(1) Projects will be considered economically feasible when the value of power (as defined above) will at least equal the project costs allocated to power, plus the amount of taxes which would be foregone as a result of Federal development of the power rather than the most likely alternative development.
(2) Projects will be financially feasible, i. e., they will have potential net revenues from power sales sufficient to reimburse the Federal Government for the Federal investment in power.
BRIEF DESCRIPTION OF METHODS OF Cost ALLOCATION
The separable costs-remaining benefits method has the following steps: (1) The benefits of each purpose are estimated.
(2) The alternate costs of single-purpose projects to obtain the same benefits are estimated.
(3) The separable cost of each purpose is estimated.
(4) The separable cost of each purpose in the multiple-purpose project is deducted from the lesser of each purpose's benefits or alternate cost. The lesser figure is used since alternate cost is used in this method only if it represents a justifiable expenditure; that is, if it does not exceed the benefits.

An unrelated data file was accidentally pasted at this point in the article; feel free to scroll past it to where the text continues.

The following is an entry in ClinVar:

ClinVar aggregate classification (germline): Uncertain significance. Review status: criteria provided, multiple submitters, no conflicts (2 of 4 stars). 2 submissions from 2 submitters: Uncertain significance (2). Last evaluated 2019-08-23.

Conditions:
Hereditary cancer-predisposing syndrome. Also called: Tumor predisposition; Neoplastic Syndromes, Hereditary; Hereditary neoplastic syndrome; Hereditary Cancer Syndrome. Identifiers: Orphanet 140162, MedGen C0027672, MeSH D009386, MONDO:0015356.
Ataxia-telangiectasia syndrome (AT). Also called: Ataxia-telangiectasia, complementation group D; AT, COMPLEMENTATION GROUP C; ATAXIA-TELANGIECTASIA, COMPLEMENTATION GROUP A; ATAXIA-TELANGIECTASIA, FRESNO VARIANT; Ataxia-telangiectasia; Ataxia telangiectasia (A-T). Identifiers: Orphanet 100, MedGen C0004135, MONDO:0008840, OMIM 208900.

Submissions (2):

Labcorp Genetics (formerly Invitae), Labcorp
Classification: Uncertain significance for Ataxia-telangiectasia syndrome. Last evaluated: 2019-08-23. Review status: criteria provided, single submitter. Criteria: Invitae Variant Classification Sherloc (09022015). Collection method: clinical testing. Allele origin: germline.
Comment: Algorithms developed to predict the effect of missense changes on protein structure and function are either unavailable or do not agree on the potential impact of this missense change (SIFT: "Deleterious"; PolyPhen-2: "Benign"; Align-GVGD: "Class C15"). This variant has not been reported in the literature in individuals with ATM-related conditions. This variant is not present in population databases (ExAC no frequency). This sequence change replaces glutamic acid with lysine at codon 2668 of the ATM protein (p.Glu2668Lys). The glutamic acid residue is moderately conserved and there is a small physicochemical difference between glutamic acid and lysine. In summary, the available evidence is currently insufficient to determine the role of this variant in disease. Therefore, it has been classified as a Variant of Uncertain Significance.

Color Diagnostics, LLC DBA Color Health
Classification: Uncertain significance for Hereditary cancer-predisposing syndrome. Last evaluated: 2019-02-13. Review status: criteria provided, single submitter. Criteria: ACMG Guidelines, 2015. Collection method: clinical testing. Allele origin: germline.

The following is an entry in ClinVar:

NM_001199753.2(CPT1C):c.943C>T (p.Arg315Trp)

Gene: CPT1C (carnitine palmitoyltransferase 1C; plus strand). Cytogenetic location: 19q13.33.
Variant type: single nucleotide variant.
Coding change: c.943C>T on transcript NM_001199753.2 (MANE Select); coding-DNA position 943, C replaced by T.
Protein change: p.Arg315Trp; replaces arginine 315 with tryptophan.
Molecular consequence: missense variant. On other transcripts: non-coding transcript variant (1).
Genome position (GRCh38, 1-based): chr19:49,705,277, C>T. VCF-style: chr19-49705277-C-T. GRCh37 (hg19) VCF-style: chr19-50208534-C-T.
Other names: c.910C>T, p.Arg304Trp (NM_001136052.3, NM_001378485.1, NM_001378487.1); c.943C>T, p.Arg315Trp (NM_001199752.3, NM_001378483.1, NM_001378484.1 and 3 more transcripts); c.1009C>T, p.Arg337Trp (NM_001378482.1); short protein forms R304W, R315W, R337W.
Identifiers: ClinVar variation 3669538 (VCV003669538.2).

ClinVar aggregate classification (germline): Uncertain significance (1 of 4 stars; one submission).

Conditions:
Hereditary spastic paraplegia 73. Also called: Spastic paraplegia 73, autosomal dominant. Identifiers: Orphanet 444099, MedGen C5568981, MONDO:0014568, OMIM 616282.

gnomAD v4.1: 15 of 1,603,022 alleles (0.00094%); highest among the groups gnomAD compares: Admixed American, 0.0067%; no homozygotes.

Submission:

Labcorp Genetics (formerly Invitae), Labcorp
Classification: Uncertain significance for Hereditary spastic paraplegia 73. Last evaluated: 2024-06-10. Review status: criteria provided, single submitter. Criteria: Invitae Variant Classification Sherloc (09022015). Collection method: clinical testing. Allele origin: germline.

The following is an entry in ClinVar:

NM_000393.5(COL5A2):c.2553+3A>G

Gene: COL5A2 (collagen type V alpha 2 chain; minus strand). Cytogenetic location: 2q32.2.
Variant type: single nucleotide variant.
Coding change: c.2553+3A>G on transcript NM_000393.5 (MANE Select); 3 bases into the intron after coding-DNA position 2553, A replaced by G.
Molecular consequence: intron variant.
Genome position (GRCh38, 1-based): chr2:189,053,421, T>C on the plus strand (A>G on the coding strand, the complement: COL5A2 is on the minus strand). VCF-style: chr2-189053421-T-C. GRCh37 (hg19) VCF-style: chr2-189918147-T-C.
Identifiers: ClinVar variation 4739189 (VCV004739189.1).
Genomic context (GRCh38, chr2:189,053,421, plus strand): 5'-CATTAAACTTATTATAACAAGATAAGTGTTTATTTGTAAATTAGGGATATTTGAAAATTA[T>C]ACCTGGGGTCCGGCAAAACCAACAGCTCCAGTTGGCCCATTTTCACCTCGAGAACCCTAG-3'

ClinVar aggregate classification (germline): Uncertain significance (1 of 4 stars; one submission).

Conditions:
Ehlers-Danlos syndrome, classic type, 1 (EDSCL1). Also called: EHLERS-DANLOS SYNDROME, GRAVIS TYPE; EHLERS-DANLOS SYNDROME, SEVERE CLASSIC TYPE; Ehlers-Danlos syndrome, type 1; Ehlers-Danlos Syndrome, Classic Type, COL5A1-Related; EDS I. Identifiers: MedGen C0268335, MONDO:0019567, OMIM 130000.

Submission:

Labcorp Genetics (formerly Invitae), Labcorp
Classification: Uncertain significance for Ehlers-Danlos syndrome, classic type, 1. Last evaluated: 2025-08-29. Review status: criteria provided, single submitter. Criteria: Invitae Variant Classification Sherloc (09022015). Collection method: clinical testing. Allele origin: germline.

(5) From total cost of project deduct all separable costs to determine residna costs.
(6) Residual costs, designated as joint costs in this method, are distributed in direct proportion to the remainders found in step 4.
(7) To determine the cost allocated to each purpose, add the separable asd distributed costs for each purpose and, in the case of power, subtract from tha: sum the amount of taxes foregone which was used in computing power comes under steps 2 and 3 above.
The alternative justifiable expenditure method has the following steps: (1) The benefits of each purpose are estimated.
(2) The alternate costs of single-purpose projects to obtain the same benefrs are estimated.
(3) The specific cost of each purpose is determined.